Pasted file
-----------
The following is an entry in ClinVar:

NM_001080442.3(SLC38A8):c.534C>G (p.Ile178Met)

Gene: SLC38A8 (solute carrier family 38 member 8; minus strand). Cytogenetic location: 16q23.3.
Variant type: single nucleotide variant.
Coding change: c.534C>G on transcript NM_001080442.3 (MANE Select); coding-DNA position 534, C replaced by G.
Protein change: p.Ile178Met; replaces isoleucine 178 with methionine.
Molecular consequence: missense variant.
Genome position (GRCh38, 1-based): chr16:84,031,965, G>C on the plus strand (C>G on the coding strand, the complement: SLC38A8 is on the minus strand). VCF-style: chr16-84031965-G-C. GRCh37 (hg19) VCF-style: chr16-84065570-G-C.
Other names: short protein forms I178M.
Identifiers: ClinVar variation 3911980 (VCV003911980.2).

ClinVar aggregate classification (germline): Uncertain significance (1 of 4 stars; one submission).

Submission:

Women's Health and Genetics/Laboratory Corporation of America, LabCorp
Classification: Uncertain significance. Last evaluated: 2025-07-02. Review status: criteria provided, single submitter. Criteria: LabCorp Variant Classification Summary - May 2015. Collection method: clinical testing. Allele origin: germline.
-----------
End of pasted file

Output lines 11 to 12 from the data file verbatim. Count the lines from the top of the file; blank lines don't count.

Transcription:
ClinVar aggregate classification (germline): Uncertain significance (1 of 4 stars; one submission).

Submission: